Hardly one year later, I was posted as Senior Manager to the branch where Kudva was the Divisional Manager! We had to work together for one more year! There were no hard feelings. We worked together smoothly. Life is like that!
------- (To be continued)

Wednesday, April 2, 2014

I Don't Know, Son! - Episode No.77

Kejriwal as Next Prime Minister!
Son: There is every possibility that the forthcoming elections may lead to a hung Lok Sabha, dad.
Father: True. Go on, son.
Son: With both BJP and Congress unable to form a Government, there is a likelihood of AAP getting a chance to form the Ministry as it happened in the case of elections to Delhi Assembly, dad.
Father: True. Go on, son.
Son: It appears that the AAP leader Arvind Kejriwal is well prepared for this eventuality, dad.
Father: Go on, son.
Son: He is said to be interested in taking oath as the next Prime Minister and has already drafted a three-point programme for immediate implementation, dad.
Father: Like what? Go on, son.
Son: He would bring a legislation to make the Delhi Police come under the Delhi Government (from the Home Ministry), dad.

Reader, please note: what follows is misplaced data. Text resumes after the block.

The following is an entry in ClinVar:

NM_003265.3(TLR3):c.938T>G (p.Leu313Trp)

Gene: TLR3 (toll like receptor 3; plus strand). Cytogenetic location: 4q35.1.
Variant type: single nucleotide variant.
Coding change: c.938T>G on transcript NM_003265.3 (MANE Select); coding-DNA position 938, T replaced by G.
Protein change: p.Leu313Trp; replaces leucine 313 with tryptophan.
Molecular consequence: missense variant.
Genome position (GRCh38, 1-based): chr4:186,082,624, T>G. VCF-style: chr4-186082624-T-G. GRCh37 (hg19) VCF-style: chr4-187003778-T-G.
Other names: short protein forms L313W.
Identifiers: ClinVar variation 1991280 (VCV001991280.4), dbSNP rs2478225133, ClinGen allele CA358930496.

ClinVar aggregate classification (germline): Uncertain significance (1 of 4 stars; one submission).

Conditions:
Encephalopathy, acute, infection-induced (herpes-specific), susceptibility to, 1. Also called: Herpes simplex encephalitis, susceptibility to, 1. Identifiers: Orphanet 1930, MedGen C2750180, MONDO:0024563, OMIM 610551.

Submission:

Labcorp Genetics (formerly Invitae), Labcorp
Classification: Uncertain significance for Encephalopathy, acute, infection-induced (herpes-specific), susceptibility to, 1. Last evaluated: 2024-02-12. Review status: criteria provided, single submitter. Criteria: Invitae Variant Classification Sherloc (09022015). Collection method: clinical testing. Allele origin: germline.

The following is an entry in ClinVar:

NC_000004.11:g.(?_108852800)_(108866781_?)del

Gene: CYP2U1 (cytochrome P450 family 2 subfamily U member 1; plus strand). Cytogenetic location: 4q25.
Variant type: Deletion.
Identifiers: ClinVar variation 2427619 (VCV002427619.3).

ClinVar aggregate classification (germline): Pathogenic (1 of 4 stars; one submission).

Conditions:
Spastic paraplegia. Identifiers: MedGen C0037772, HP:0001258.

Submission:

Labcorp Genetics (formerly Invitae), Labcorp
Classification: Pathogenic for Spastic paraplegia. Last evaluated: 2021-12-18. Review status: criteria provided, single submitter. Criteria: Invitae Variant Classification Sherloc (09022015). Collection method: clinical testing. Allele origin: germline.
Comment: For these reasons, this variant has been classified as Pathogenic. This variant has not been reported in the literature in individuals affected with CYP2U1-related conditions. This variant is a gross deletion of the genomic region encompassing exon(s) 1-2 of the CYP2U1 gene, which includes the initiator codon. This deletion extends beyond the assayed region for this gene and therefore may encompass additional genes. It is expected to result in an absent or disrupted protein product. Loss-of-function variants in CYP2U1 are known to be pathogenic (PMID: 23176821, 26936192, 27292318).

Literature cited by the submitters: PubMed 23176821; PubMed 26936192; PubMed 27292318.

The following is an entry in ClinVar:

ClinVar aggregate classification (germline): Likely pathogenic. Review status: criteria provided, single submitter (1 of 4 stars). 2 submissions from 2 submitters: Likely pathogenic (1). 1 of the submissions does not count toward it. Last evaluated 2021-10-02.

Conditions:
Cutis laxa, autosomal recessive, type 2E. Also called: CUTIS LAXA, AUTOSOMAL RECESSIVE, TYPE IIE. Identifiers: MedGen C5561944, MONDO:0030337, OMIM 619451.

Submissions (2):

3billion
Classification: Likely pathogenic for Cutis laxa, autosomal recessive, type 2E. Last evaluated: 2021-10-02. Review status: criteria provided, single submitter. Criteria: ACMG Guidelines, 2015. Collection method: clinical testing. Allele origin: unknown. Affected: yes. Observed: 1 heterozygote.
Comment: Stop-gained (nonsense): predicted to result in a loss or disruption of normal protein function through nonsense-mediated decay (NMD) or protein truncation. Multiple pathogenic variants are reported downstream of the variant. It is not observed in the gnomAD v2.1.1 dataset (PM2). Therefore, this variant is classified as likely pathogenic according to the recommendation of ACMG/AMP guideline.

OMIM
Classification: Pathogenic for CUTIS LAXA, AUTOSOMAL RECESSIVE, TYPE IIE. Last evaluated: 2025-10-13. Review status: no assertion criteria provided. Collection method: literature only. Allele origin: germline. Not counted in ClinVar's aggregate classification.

Father: Then what? Go on, son.
Son: He would cancel the licence of Mukesh Ambani-led Reliance Industries to extract gas from the KG-Oilfield on the Eastern Offshore, dad.
Father: And then what? Go on, son.
Son: He would submit the resignation of his Ministry to the President Pranab Mukherjee, dad!
Father: I don’t know, son!
The Women Crorepati Club!
Son: The wives of many Lok Sabha contestants from Karnataka are an amused lot nowadays, dad!
Father: How come? Go on, son.
Son: They came to know from the newspapers that they are worth crores of rupees as per the declarations filed by their beloved husbands with the Election Commission, dad!
Father: Interesting. Go on, son.
Son: Most of them say that they were never aware that they were sitting on piles of money (wealth), dad!
Father: Go on, son.
Son: But some of them are also worried that their husbands have borrowed huge money from them, dad!
Father: Go on, son.